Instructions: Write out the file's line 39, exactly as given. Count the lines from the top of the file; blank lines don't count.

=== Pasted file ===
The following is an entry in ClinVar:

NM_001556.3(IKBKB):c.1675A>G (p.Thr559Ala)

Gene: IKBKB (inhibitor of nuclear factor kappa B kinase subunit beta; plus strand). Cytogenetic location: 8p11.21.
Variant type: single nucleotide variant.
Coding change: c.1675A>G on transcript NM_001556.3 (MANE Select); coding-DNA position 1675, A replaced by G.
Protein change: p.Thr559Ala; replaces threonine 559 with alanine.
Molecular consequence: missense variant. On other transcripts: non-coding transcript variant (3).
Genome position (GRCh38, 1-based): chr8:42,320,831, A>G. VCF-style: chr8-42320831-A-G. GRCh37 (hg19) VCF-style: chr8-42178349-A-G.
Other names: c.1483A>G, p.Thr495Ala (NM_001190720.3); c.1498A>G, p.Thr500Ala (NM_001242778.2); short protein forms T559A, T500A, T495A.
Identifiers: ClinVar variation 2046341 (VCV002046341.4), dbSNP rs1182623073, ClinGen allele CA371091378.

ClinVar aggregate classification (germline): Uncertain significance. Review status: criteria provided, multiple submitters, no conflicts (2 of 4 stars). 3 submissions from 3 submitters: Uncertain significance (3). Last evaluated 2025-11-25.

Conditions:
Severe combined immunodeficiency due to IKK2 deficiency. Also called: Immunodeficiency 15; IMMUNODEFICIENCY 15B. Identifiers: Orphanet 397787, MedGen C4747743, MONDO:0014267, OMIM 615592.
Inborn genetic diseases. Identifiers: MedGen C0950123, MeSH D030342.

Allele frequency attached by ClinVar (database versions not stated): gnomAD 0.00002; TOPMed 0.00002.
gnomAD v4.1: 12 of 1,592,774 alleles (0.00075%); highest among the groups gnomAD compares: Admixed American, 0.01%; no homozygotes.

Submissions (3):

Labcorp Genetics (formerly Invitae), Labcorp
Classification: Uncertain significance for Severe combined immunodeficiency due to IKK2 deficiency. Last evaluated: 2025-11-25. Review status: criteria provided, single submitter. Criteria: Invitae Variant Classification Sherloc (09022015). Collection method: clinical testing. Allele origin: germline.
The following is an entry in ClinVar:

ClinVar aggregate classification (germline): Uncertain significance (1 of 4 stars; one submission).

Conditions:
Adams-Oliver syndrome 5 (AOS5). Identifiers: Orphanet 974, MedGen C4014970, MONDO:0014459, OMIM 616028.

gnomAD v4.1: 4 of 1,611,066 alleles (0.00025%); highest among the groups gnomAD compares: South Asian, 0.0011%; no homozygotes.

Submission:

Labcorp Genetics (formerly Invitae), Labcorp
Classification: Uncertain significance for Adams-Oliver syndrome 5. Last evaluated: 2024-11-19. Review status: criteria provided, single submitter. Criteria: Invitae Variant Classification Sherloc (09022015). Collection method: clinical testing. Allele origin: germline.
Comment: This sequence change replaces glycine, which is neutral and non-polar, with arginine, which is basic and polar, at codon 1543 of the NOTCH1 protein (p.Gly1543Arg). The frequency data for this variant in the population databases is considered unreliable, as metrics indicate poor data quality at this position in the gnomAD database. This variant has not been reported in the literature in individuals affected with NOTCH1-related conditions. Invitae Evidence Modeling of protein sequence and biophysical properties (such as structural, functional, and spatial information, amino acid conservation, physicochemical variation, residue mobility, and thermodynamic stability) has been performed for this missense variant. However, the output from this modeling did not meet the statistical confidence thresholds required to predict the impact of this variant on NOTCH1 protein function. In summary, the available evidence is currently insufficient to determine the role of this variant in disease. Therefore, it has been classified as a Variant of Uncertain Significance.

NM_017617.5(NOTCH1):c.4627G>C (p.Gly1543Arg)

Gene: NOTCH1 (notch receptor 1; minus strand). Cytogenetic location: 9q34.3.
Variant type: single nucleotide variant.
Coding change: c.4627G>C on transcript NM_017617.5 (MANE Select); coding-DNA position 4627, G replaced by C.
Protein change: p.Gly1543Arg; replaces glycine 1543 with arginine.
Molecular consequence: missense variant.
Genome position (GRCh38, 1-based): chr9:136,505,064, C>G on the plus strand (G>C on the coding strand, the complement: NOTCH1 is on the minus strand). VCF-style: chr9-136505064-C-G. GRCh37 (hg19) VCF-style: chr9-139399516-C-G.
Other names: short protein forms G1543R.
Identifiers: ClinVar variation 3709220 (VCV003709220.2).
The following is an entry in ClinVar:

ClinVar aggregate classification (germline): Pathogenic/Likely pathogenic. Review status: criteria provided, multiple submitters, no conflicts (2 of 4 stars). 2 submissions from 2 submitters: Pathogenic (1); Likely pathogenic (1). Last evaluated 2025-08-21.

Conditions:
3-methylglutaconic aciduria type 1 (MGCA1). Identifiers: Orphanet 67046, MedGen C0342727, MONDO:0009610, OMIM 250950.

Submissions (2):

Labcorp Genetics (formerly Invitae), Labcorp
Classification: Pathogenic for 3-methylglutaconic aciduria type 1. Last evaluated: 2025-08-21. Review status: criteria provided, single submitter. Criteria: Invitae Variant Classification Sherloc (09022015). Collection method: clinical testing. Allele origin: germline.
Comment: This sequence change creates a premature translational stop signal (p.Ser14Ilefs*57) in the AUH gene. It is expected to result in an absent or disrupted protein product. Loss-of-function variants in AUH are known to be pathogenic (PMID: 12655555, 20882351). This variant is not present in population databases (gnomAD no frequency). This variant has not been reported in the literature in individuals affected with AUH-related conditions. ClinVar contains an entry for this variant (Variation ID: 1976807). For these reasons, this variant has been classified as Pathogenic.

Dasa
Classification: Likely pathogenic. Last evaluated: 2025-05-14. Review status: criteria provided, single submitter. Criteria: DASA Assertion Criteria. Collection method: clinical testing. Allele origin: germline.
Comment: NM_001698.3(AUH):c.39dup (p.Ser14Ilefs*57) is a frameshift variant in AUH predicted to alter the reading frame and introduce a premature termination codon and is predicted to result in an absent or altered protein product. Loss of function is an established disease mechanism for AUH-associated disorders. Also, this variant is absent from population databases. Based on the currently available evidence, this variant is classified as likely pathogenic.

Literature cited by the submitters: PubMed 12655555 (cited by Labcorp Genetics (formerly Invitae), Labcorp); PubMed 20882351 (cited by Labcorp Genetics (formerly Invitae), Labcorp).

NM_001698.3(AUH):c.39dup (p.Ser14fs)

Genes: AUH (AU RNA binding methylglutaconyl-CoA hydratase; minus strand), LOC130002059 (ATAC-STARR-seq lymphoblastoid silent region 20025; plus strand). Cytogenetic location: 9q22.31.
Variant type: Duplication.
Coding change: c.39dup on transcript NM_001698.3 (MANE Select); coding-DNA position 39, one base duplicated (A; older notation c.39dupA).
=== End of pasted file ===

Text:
ClinVar aggregate classification (germline): Pathogenic/Likely pathogenic. Review status: criteria provided, multiple submitters, no conflicts (2 of 4 stars). 2 submissions from 2 submitters: Pathogenic (1); Likely pathogenic (1). Last evaluated 2025-08-21.